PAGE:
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|The Magic Box|
|Directed by||John Boulting|
|Produced by||Ronald Neame|
|Written by||Ray Allister and Eric Ambler|
|Music by||William Alwyn|
|Edited by||Richard Best|
|Distributed by||British Lion Films|
|Box office||£82,398 (UK)|
The Magic Box is a 1951 British Technicolor biographical drama film directed by John Boulting. The film stars Robert Donat as William Friese-Greene, with a host of cameo appearances by actors including Peter Ustinov and Laurence Olivier. It was produced by Ronald Neame and distributed by British Lion Film Corporation. The film was a project of the Festival of Britain and adapted by Eric Ambler from the controversial biography by Ray Allister.
This biographical drama gives an account of the life of William Friese-Greene, who first designed and patented one of the earliest working cinematic cameras. Told in flashback, the film details Friese-Greene's tireless experiments with the "moving image", leading inexorably to a series of failures and disappointments, as others hog the credit for the protagonist's discoveries.
The first section of the film is told from the perspective of Mrs Freize-Green telling the story of how she met Willie to a friend. They marry and hsave four sons but are in constant financial difficulties due to his experiments to create colour film. The three oldest boys lie about their age in order to enlist in the army in the First World War. His wife leaves him due to the stress.
Coming out of her flashback, back in 1921, William Friese-Greene, is still in dire financial straits,he attends a film conference in London. He is saddened that all those attending are businessmen interested only in moneymaking. He attempts to speak, but no-one is interested and he sits down. He thinks back to his early pioneering days and a longer flashback begins.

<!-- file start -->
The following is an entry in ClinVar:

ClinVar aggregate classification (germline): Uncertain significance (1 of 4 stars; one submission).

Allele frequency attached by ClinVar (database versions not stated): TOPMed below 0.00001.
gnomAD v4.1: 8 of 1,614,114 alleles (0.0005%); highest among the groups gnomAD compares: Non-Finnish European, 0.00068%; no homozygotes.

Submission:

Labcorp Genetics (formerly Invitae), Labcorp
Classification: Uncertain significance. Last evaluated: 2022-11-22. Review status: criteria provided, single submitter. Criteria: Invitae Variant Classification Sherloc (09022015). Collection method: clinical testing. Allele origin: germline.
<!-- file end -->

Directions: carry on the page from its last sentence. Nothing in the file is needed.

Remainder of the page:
Young "Willie" works as an assistant to photographer Maurice Guttenberg, who will not let him take portraits his way. After an argument with Guttenberg he leaves and, with his new wife, a client of his former employer, he opens a studio. After a slow start, he does well and opens other studios, but he is more interested in developing moving pictures and colour films.
He goes to visit Fox Talbot on the same day he is meant to sing a solo within a choir with his wife. He forgets to go and she has to sing his part, but he is delighted with his meeting with Talbot. They move to London. Although he is a successful photographer he sidetracks this profitable work for his costly experiments in creating celluloid film. He is in partnership with Mr Collings who initially has fath in him but as a businessman is eventually forced to break the partnership. He mortgages his house to raise money.
One Sunday he lies to his wife and excuses himself from church and instead meets a relative and his son in Hyde Park. He films them approach on his new camera and tripod and asks them to help carry the tripod to the parade. At night he starts to develop the first film. He waits patiently. The clock strikes 3am. The film develops and he puts it in his projector, hardle dareing to look. We see the flicker of light on his face.